Economic historian Amity Shlaes provides a sharp-witted analysis ('Women Who Want It All Should Conceive a Business'
) of the economic choices Anne-Marie Slaughter could have availed herself as a response to the angstful 'Why Women Still Can't Have It All'
. Slaughter delves in to the work-life balance challenges of a high-ranking State Department official with children.
Readers of Mrs. Slaughter's piece could be forgiven for the snarky thought of 'the lady doth protest to much
'. There is a chicken-to-the-egg
for all the angst. Mrs. Slaughter and her husband partnered to have children.
Once the egg had been seeded, there's the alea iacta est
of a sine qua non
(the 'die has been cast' on a 'without this nothing' condition). It is this wife-husband partnership and its original founding principles that should provide the guidance to all joint decisions that balance aspirations and needs of children and parents.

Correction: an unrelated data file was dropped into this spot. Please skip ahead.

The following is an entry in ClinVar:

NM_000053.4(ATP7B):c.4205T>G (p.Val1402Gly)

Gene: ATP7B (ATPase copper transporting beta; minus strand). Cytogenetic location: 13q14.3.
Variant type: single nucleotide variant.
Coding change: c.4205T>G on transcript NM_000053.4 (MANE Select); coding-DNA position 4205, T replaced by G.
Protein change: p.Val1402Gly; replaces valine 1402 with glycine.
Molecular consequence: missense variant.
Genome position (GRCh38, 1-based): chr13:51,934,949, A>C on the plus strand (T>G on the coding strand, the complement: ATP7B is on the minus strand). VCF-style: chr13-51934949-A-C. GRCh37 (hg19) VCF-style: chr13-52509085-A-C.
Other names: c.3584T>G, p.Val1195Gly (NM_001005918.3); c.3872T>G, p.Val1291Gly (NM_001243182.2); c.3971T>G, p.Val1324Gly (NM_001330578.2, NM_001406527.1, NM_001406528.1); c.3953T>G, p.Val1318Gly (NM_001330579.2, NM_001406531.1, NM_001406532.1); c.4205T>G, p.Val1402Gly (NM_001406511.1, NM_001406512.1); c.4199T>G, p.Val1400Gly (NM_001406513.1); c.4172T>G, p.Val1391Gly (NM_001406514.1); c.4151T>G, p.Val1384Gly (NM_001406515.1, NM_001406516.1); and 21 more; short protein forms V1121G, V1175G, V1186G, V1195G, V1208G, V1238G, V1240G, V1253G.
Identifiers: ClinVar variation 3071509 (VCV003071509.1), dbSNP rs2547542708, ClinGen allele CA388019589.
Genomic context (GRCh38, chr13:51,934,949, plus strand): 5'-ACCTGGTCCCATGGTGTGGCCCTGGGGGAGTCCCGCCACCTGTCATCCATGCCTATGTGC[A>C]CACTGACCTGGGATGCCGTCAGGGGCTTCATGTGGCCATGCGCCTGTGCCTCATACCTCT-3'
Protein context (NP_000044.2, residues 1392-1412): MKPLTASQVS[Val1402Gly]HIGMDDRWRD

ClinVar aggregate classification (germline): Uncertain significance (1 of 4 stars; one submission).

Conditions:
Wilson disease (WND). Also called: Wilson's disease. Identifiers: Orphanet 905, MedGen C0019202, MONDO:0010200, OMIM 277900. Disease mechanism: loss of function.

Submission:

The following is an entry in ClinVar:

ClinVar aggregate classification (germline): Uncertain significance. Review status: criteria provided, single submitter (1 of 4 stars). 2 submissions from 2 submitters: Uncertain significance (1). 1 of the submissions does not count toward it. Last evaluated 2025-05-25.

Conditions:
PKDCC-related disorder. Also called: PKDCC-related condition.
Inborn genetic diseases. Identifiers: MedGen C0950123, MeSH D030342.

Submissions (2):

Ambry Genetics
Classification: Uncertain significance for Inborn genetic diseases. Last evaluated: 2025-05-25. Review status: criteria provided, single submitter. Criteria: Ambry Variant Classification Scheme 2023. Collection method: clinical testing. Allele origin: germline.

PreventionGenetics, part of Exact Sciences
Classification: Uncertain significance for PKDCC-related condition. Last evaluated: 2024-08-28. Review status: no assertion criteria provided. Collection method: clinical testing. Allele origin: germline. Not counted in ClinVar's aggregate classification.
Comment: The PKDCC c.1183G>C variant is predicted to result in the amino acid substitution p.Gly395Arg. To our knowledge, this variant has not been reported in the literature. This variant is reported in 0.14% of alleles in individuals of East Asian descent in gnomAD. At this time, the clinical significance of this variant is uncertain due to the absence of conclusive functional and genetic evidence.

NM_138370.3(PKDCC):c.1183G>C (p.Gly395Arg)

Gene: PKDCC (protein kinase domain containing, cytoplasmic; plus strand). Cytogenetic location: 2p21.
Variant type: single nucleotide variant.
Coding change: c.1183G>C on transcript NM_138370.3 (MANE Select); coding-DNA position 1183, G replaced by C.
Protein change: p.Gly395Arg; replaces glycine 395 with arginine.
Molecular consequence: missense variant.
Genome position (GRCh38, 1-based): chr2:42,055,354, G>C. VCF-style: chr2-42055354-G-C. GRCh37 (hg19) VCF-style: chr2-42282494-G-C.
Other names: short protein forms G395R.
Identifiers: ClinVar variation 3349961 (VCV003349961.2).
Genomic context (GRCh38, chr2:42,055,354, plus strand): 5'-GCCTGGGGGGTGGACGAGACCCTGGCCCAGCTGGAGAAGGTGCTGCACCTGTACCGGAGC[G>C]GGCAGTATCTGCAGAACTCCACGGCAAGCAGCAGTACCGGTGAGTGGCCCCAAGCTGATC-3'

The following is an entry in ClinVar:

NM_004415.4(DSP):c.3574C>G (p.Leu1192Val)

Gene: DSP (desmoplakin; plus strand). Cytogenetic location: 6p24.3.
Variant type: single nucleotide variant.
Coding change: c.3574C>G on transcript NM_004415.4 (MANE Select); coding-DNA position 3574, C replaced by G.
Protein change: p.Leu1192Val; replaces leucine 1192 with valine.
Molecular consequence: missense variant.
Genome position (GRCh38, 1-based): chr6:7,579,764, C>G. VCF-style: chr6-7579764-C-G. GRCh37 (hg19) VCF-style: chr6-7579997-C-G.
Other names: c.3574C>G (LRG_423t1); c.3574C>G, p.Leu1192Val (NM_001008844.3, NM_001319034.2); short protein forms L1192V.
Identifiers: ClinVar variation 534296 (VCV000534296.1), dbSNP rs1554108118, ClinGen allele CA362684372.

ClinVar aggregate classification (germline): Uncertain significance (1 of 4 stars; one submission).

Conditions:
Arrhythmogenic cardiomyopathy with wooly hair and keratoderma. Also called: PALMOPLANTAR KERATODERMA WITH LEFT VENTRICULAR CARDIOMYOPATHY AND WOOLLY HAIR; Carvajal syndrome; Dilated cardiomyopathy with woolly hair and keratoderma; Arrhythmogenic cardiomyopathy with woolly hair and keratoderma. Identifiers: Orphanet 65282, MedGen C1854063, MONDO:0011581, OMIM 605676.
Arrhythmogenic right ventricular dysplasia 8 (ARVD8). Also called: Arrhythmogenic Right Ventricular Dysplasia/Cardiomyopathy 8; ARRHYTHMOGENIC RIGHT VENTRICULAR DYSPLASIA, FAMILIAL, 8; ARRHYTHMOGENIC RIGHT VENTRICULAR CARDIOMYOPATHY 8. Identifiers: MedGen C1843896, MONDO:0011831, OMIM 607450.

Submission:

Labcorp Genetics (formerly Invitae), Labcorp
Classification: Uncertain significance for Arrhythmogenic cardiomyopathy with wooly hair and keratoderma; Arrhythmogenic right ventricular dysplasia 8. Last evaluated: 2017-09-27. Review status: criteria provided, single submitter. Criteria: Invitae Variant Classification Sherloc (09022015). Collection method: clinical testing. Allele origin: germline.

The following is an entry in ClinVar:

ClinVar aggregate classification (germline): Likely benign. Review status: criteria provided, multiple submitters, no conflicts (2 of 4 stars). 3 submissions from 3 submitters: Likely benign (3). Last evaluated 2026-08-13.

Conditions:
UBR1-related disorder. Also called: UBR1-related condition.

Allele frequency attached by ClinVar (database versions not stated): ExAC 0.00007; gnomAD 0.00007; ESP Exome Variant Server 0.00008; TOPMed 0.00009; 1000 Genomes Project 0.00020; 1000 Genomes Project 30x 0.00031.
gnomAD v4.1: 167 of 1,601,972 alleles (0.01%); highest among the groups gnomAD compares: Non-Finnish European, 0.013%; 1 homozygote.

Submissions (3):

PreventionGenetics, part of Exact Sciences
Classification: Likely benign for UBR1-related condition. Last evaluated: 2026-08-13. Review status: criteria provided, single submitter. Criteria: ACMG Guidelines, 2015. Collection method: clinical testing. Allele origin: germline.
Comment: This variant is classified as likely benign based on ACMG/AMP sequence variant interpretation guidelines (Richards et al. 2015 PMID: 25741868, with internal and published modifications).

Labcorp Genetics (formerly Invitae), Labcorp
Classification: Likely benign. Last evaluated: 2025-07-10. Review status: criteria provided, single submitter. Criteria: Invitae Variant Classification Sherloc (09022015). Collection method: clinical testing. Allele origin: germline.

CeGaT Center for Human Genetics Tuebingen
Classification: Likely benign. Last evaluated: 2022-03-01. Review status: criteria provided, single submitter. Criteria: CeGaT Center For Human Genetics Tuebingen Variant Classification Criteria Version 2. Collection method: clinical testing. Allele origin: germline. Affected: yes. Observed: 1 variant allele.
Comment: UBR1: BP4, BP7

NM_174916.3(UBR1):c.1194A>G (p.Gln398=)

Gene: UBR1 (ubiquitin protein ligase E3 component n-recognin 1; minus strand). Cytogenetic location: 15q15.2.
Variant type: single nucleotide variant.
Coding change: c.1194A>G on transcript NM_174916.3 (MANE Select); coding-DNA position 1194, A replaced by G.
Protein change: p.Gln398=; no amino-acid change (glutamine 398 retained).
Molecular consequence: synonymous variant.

Mrs. Slaughter's social policy recommendations to ameliorate the angst (“We need to change our social policies more fundamentally with good day care, school that ends the same time work ends and really providing for more integrated work and school life.") is an attempt to shift the costs/responsibilities wife and husband have for raising children. It dilutes the partnership rather than strengthening it. Moreover, it increases government's footprint into areas of responsibility we are well equipped to deal with when a self-sufficient philosophy is applied.
If Slaughter is asking the greater society to bear some of the costs for her (and her husband's) child rearing decisions, society has a right to ask what it will get in return for these added costs; and to make a reasoned decision on what it will get in return. It should only do so with the full knowledge that increasing government always has unintended consequences; which should inform a bias for small/minimal government.
Related: What’s in it for U.S.?: The Limited Government Case against Gay Marriage
Labels: Anne-Marie Slaughter, Social Policy